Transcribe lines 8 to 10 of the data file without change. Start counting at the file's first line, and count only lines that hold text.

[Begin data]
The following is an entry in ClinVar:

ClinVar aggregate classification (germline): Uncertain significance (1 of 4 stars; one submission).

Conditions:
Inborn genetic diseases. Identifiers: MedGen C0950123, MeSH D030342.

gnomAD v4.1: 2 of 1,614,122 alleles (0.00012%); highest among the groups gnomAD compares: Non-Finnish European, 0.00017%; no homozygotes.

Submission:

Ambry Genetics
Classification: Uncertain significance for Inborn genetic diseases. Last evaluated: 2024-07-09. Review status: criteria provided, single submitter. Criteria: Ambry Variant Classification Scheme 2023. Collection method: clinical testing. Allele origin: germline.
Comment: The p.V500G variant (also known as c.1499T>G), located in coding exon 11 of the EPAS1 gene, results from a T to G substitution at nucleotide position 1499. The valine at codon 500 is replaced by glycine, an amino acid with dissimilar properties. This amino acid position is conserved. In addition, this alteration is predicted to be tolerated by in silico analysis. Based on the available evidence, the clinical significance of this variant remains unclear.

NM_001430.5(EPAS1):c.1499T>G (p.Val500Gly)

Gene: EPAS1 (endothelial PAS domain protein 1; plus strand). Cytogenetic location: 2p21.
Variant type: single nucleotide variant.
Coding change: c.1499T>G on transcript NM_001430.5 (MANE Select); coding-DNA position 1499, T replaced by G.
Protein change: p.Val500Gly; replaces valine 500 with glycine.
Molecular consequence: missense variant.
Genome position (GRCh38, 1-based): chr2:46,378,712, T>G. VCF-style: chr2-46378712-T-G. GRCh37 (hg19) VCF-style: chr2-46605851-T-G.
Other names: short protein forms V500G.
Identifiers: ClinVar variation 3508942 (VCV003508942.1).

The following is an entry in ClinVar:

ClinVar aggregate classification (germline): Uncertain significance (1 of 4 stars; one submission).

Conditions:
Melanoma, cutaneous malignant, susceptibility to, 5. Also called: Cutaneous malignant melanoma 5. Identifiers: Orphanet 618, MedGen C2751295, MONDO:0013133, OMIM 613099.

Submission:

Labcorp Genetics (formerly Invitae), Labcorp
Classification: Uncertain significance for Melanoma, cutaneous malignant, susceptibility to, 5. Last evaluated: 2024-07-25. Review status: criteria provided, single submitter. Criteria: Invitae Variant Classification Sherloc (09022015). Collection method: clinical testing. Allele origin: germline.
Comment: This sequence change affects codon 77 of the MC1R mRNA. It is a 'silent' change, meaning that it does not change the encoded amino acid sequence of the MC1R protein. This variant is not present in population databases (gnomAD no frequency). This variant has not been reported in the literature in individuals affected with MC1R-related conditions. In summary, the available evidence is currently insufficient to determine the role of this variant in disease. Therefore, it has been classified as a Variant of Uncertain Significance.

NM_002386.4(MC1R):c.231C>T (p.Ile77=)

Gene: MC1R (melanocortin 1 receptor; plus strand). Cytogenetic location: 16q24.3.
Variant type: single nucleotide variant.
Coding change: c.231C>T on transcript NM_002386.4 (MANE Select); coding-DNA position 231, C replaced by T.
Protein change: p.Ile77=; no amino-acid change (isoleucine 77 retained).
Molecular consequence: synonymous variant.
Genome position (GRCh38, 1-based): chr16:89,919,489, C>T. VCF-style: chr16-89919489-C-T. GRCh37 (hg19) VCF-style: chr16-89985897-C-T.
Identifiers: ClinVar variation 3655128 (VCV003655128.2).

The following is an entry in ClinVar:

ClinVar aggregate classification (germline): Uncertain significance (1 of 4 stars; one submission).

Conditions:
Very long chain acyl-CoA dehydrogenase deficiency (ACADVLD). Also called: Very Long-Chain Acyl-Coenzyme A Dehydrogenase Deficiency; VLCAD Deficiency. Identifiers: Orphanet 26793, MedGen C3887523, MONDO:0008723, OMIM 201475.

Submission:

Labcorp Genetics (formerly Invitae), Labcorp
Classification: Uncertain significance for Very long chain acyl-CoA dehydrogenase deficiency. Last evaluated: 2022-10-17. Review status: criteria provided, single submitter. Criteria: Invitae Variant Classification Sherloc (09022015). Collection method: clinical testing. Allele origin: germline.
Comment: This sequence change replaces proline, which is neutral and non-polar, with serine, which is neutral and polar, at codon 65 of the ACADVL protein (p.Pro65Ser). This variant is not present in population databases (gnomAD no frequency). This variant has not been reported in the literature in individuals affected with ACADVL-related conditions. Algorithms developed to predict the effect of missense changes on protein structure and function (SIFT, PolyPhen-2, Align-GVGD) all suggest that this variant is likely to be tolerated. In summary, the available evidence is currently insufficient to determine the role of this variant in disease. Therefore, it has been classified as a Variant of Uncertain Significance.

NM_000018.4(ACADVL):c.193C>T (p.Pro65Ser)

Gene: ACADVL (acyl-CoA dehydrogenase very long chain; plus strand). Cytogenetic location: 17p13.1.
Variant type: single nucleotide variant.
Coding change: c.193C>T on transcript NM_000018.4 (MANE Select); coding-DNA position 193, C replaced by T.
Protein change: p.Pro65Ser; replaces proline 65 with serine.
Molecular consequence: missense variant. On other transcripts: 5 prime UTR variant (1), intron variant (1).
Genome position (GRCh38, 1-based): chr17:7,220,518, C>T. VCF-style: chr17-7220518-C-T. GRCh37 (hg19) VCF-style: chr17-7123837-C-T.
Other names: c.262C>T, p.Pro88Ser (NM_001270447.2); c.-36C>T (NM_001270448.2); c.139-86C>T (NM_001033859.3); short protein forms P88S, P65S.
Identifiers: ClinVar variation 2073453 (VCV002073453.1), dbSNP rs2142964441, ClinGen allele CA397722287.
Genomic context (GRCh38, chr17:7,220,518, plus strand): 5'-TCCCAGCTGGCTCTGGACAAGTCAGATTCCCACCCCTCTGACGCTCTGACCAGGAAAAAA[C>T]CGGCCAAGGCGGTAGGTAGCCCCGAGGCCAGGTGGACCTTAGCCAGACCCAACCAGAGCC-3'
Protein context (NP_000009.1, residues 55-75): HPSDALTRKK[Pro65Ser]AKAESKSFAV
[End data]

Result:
Classification: Uncertain significance for Inborn genetic diseases. Last evaluated: 2024-07-09. Review status: criteria provided, single submitter. Criteria: Ambry Variant Classification Scheme 2023. Collection method: clinical testing. Allele origin: germline.
Comment: The p.V500G variant (also known as c.1499T>G), located in coding exon 11 of the EPAS1 gene, results from a T to G substitution at nucleotide position 1499. The valine at codon 500 is replaced by glycine, an amino acid with dissimilar properties. This amino acid position is conserved. In addition, this alteration is predicted to be tolerated by in silico analysis. Based on the available evidence, the clinical significance of this variant remains unclear.

NM_001430.5(EPAS1):c.1499T>G (p.Val500Gly)